Friday, October 16, 2009

Only Mostly Dead

A scientist is working on a method of "slowing time" for people which could be used in caring for critical patients.

You see, Roth thinks he's figured out the puzzle. "While it's true we need oxygen to live, it's also a toxin," he explains. Scientists are starting to understand that death isn't caused by oxygen deprivation itself, but by a chain of damaging chemical reactions that are triggered by sharply dropping oxygen levels.

The thing is, those reactions require the presence of some oxygen. Hydrogen sulfide takes the place of oxygen, preventing those reactions from taking place. No chain reaction, no cell death. The patient lives.


After that, and after his conceptual breakthrough, Roth was ready to experiment. First up: developing fish embryos. He found a way to drain the oxygen from their cells, and they wouldn't die -- they'd just stop growing. When he put the oxygen back, they'd pick up where they left off. If he suspended them for a day, they took a day longer to develop. No more, no less. Nothing else was different.

Next up were fruit flies. This time, he gassed them. They seemed to die; they stopped moving. Then he returned them to fresh air, and the flies came back to life. New CPR beat back death for a young mom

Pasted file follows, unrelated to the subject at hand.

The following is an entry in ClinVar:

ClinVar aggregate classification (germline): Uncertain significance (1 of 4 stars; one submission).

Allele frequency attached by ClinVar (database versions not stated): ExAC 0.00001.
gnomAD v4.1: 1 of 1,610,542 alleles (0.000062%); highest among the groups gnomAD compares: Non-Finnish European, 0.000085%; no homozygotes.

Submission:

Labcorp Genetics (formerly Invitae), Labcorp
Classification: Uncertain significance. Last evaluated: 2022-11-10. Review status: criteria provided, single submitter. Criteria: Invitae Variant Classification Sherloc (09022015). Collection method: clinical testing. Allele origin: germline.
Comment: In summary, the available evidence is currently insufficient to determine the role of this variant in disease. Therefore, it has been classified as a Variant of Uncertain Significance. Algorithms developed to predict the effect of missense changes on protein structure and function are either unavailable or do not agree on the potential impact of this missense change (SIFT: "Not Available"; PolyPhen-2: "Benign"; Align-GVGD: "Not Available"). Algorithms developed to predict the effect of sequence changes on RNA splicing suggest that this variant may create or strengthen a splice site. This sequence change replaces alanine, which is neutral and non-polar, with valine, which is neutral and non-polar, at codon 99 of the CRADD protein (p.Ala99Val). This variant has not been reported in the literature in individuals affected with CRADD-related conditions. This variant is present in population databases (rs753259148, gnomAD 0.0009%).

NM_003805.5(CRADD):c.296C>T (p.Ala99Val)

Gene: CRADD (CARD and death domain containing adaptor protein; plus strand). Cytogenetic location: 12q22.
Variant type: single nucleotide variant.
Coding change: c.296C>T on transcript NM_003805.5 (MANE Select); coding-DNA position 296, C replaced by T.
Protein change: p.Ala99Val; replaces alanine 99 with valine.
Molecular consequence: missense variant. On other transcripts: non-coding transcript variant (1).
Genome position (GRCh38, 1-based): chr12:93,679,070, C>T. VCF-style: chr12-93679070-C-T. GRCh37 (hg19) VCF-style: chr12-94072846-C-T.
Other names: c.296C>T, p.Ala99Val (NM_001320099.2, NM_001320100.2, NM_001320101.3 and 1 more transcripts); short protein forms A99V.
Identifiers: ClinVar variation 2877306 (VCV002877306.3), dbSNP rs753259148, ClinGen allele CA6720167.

The air we breathe is 21 percent oxygen. At 5 percent, those fish and flies -- like us -- would be dead in a few minutes. At 0.1 percent, it was another story. "You get a state of suspended animation and the creatures do not pass away, and that's the basis of what we see as an alternative way to think about critical care medicine," Roth says. "What you want to do is to have the patient's time slowed down, while everyone around them [like doctors] move at what we would call real time."

If the patient's time -- the process of your death -- were slowed down, doctors would have more time to fix you. In medicine, time is key. An analogy is the history of open heart surgery. For years, surgeons had the technical tools to make simple repairs on the heart, but they couldn't help patients until the development of the heart-lung machine made it possible to preserve the body for more than a few minutes without a heartbeat.

This is an incredible time to be alive.

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